Bitcoin Pizza Day: Why May 22 Is a Historic Day for Cryptocurrency Fans

Those pizzas are worth around $82 million now.

Unsplash / Cel Lisboa

How many pizzas does it take to start a movement? In the case of Bitcoin, the answer is two.

On May 22, 2010, programmer Laszlo Hanyecz spent 10,000 bitcoins on two Papa John’s pizzas worth around $25 delivered to his home in Jacksonville, Florida. It seemed like a rather innocuous trade, but it’s commemorated by cryptocurrency fans as the first time someone traded bitcoins for a real-world commodity.

“It wasn’t like bitcoins had any value back then, so the idea of trading them for a pizza was incredibly cool,” Hanyecz, then 32 years old, told the New York Times in December 2013. “No one knew it was going to get so big.”

Big is an understatement. While Hanyecz traded his bitcoins for a relatively fair price at the time, that same amount is now worth a staggering $82 million. The trade, which took place the year after Bitcoin itself launched, is now commemorated with traditions like Twitter’s Bitcoin Pizza Tracker, which follows the astronomical rise of Hanyecz’s pies:

Foreign exchange specialists Forex Time also maintain a Bitcoin Pizza Tracker. On Tuesday, it showed the same amount of Bitcoin could buy a staggering 6,584,128 pizzas. If those boxes were stacked, it would stretch over 180 miles into the sky, edging toward the Kármán line that marks outer space.

Hanyecz made the request on the BitcoinTalk forums on May 18, 2010. Under the username “laszlo,” he gave very little details about his order, except that he’d be willing to pay 10,000 bitcoins for “a couple of pizzas,” with the dream of “getting food delivered in exchange for bitcoins where I don’t have to order or prepare it myself, kind of like ordering a ‘breakfast platter’ at a hotel or something, they just bring you something to eat and you’re happy!” As for toppings, he asked for “just standard stuff no weird fish topping or anything like that.”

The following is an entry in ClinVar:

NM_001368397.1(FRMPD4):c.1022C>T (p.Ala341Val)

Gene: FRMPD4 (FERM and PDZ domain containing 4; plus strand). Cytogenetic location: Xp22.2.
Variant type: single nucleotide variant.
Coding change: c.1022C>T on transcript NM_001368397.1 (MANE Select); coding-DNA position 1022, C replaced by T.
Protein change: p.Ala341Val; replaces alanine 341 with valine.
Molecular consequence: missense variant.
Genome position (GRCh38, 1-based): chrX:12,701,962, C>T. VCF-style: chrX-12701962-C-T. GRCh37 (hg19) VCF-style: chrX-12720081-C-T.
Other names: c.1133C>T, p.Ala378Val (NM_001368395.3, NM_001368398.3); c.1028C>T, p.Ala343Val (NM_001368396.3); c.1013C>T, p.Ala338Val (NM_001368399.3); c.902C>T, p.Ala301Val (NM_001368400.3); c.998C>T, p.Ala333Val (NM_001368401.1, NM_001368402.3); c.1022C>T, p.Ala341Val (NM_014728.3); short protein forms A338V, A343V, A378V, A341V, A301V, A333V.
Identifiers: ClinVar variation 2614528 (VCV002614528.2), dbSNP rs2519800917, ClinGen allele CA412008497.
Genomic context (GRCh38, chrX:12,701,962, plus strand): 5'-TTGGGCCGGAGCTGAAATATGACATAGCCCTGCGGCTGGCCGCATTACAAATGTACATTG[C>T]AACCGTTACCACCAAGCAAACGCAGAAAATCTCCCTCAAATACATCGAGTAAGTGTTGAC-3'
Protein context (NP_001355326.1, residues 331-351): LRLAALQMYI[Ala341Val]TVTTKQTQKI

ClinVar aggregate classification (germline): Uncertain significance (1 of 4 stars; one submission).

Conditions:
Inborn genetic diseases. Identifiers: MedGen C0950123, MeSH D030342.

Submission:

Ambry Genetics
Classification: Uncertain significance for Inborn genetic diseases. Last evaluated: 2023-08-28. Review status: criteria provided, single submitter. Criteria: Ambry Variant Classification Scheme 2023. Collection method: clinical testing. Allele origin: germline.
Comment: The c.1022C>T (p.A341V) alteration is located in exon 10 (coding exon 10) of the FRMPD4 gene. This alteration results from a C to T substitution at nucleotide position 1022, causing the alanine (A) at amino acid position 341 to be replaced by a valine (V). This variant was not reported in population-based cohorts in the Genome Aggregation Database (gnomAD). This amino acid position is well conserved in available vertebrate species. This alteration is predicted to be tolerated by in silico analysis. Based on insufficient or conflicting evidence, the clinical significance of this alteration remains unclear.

While Hanyecz had used his computer to mine some bitcoins, he hadn’t really used them for anything. Each coin was worth around 0.003 cents each. However, forum users noted that even in the nascent days of Bitcoin, he could have sold the 10,000 for $41 on BitcoinMarket. That wasn’t enough to deter Hanyecz, who shared images of his completed purchase:

The first food purchased with Bitcoin.


Eight years later, Bitcoin is accepted slightly further afield than peer-to-peer deals for Papa John’s. A number of major online stores including Microsoft support Bitcoin payments, and it powers a number of exchanges including Coinbase and Abra that offer rapid transfer between fiat currencies.

The community hasn’t forgotten Hanyecz’s heroic quest. Ledger has released a limited edition red “Pizza Day” cryptocurrency hardware wallet to mark the occasion, while is offering free pizza to the first 10 people to share a photo of their meal. It may look like any ordinary pizzas, but it was enough to fuel a global movement.

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